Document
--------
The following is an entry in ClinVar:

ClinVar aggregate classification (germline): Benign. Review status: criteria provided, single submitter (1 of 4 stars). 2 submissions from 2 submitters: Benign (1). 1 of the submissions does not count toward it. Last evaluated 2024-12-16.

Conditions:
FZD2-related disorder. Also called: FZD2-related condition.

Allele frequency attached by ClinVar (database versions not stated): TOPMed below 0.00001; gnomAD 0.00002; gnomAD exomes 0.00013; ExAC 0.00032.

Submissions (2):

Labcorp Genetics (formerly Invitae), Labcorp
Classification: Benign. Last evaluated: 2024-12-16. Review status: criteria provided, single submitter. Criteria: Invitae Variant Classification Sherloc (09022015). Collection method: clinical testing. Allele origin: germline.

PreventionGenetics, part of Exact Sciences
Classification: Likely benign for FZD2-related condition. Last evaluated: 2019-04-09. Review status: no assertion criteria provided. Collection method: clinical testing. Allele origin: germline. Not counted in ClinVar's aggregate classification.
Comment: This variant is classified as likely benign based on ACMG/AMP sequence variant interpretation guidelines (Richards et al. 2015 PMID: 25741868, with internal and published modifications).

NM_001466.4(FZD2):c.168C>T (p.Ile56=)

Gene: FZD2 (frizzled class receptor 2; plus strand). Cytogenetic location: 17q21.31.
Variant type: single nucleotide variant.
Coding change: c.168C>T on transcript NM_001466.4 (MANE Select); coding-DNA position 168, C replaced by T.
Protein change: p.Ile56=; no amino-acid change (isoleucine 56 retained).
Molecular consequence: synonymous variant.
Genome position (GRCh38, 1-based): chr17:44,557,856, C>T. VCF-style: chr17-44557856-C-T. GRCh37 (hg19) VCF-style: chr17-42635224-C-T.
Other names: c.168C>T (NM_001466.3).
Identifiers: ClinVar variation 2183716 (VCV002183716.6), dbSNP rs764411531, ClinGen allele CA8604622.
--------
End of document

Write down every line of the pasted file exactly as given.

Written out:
The following is an entry in ClinVar:

ClinVar aggregate classification (germline): Benign. Review status: criteria provided, single submitter (1 of 4 stars). 2 submissions from 2 submitters: Benign (1). 1 of the submissions does not count toward it. Last evaluated 2024-12-16.

Conditions:
FZD2-related disorder. Also called: FZD2-related condition.

Allele frequency attached by ClinVar (database versions not stated): TOPMed below 0.00001; gnomAD 0.00002; gnomAD exomes 0.00013; ExAC 0.00032.

Submissions (2):

Labcorp Genetics (formerly Invitae), Labcorp
Classification: Benign. Last evaluated: 2024-12-16. Review status: criteria provided, single submitter. Criteria: Invitae Variant Classification Sherloc (09022015). Collection method: clinical testing. Allele origin: germline.

PreventionGenetics, part of Exact Sciences
Classification: Likely benign for FZD2-related condition. Last evaluated: 2019-04-09. Review status: no assertion criteria provided. Collection method: clinical testing. Allele origin: germline. Not counted in ClinVar's aggregate classification.
Comment: This variant is classified as likely benign based on ACMG/AMP sequence variant interpretation guidelines (Richards et al. 2015 PMID: 25741868, with internal and published modifications).

NM_001466.4(FZD2):c.168C>T (p.Ile56=)

Gene: FZD2 (frizzled class receptor 2; plus strand). Cytogenetic location: 17q21.31.
Variant type: single nucleotide variant.
Coding change: c.168C>T on transcript NM_001466.4 (MANE Select); coding-DNA position 168, C replaced by T.
Protein change: p.Ile56=; no amino-acid change (isoleucine 56 retained).
Molecular consequence: synonymous variant.
Genome position (GRCh38, 1-based): chr17:44,557,856, C>T. VCF-style: chr17-44557856-C-T. GRCh37 (hg19) VCF-style: chr17-42635224-C-T.
Other names: c.168C>T (NM_001466.3).
Identifiers: ClinVar variation 2183716 (VCV002183716.6), dbSNP rs764411531, ClinGen allele CA8604622.